7 nights tour
Day 1 – Welcome at the airport, hotel transfer & free afternoon
Welcome at the airport. Hotel transferl.
Welcome drink Lunch without drinks at the hotel.
Free afternoon to rest from the trip Dinner and overnight in an hotel on the west coast.
Day 2 – Cirque of Cilaos
Departure for the south of the island. First stop at the “Souffleur” along the rocky coast to admire beautiful white foam geysers, resembling a whale’s spout.The pretty village of La Rivière Saint-Louis will be the last one before entering Cilaos Cirque. The pleasure starts with the road that plunges onto the bottom of Saint-Etienne’ river. This very picturesque road built in 1932, leads you to the beautiful cirque of Cilaos, a geological curiosity. Cilaos is the most southerly and driest cirque of the three.
The sky is more frequently clear there and its slopes have fewer waterfalls. In 1845, a path with difficult access is opened to pedestrians and oxes. In 1896, the thermal baths set up and, as far as a suitable road for vehicles was built, the journey to Cilaos was achieved on a “sedan chair” but Cilaos village is situated at 1200m!The ascent by the “400 bends road” offers exceptional lookout points with breathtaking views of the several hamlets.
When you finally reach the village dominated by the highest summits (the majestic Piton des Neiges 3070m, Grand Bénare 2896m, Trois Salazes 2121m), you’ll feel as if you were exploring a village of yore, with its old houses surrounded by flowery yards and gardens which in the hot season, look like a colourful artist palette: jacarandas with mauve shadings, dahlias, azaleas, roses, hydrangeas, mimosas...
Cilaos is also famous for its hydropathy establishment, its magnificent embroidery, its wine (the only one produced in Reunion) and its lentils. Various walks invite you to go in search of this paradise. You reach the best view on the cirque by taking a forest path to « La Roche Merveilleuse » (or by car or by bus).
From up there, you overlook the whole cirque, the village, the paths, and the forests… It is also great to discover the thermal baths, both the old vestiges dating back to the 19th century to which you can accede via a picturesque road and the new facilities for spas, health and fitness. After a Creole lunch, you’ll visit the “Embroidery House” and discover “Les Jours de Cilaos”.
On the way back, in the late afternoon, you’ll stop at “the whirlpool” at L’Etang-Salé, and return to your hotel around 5.30pm Dinner and overnight at the hotel.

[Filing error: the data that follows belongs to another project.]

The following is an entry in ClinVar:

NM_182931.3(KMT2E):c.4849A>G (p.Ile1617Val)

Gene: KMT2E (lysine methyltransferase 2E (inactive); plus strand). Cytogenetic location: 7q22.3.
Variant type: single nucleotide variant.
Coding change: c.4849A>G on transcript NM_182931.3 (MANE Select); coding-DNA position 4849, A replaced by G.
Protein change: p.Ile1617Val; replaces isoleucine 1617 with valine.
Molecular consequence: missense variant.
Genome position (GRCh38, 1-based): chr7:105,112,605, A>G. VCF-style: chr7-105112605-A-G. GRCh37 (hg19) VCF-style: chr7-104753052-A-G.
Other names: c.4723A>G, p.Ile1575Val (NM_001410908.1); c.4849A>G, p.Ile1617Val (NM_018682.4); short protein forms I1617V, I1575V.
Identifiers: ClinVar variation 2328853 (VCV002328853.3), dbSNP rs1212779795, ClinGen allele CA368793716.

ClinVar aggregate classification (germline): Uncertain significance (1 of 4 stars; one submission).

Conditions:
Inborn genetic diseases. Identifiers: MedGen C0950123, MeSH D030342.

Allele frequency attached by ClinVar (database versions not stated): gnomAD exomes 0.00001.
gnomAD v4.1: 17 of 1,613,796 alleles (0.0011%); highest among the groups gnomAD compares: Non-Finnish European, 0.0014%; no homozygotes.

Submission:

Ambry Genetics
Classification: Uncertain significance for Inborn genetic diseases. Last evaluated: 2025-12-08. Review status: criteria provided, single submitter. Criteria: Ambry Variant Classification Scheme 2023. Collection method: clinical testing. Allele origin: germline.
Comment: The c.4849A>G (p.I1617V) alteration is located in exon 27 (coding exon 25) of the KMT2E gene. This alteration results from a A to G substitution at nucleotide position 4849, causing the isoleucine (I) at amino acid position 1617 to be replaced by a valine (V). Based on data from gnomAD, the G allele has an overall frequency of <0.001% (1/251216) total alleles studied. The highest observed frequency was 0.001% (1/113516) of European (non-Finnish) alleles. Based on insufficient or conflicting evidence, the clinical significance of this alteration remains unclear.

Day 3 – Maïdo Peak – Marché de Saint-Paul street market
Leaving for a picturesque drive to the lookout point of Piton Maïdo. It gives the opportunity to admire along the road the characteristic vegetation of the western upper reaches and of course the Cirque of Mafate from Maïdo lookout point. In one-hour driving time, you start from 0 to more than 2200m high crossing a multitude of enchanting landscapes! Savannah, mango plantation, sugar field, gully in bloom, Rosat geranium field, pasture land, primeval forest and at least the beauty of the higher summits of the island. It’s for sure one of the most spectacular Reunion lookout point.
Mafate is a huge collapse formed when the pockets of magma were emptying out during the numerous Piton des Neiges’s eruptions. There’s no road at all to get into Mafate. It can only be reached on foot or by helicopter. Mafate is a major attraction for mountain lovers. This amphitheatre is dominated by a tens summits over 2000m with incredible sheer cliffs. From the Maïdo Peak: a difference in level of 1000 metres for a bird’s eye panorama! On the way back, you have a stop at “La Petite France” with its sweet climate and balmy air. There is an invitation atmosphere to dream. You discover the “firing” of geranium, a homemade activity carried out in copper stills.
Geraniums leaves are distilled and its downs give fragrance oil. Creol lunch on the way.. Then direction to the Saint-Paul street market. This weekly street market is certainly the most important, picturesque, colourful and lively one all over the island. It occurs on Saint-Paul seafront twice a week: on Fridays, the whole day and on Saturday mornings. Saint-Paul, on the West coast, not far from Saint-Gilles-les-Bains and its seaside hotels, is also famous for being the birthplace of the populating Reunion. Walking through the market, you discover all the local products and those of the Indian Ocean zone: craft industry like Malagasy embroidery for example, florists and flower growers, herbalists, fishmongers, and street merchants selling tropical fruits, vegetables, and spices etc.
You would be completely out of your element strolling in between the welcoming stands, taking out from your small paper bags some local specialities: samosas, “bouchons”, stuffed peppers, pepper drops, prawn fritters, and all kind of “country cakes”.
Return to your hotel towards the end of the afternoon. Dinner and overnight at the hotel.
Day 4 – Cirque of Salazie
Departure to the north of the island, taking the coastal road to Saint-Denis, the capital. Thereafter, you discover the real face of the East coast: it’s an intensive farming of sugar cane district, its population in majority of Indian Tamil origin stems from thousands of volunteers, “imported” for harvest after the Abolition of Slavery in 1848. One of the evocative signs of this Tamil culture is thenumber of the colourful temples built here and there.
You can admire the outside architecture of the “Temple du Petit Bazar” in Saint-André. On the way you’ll stop at the Niagara Cascade, a real open-air theatre. You also discover the fantastic story of the famous “Bourbon Vanilla” by visiting a vanilla plantation.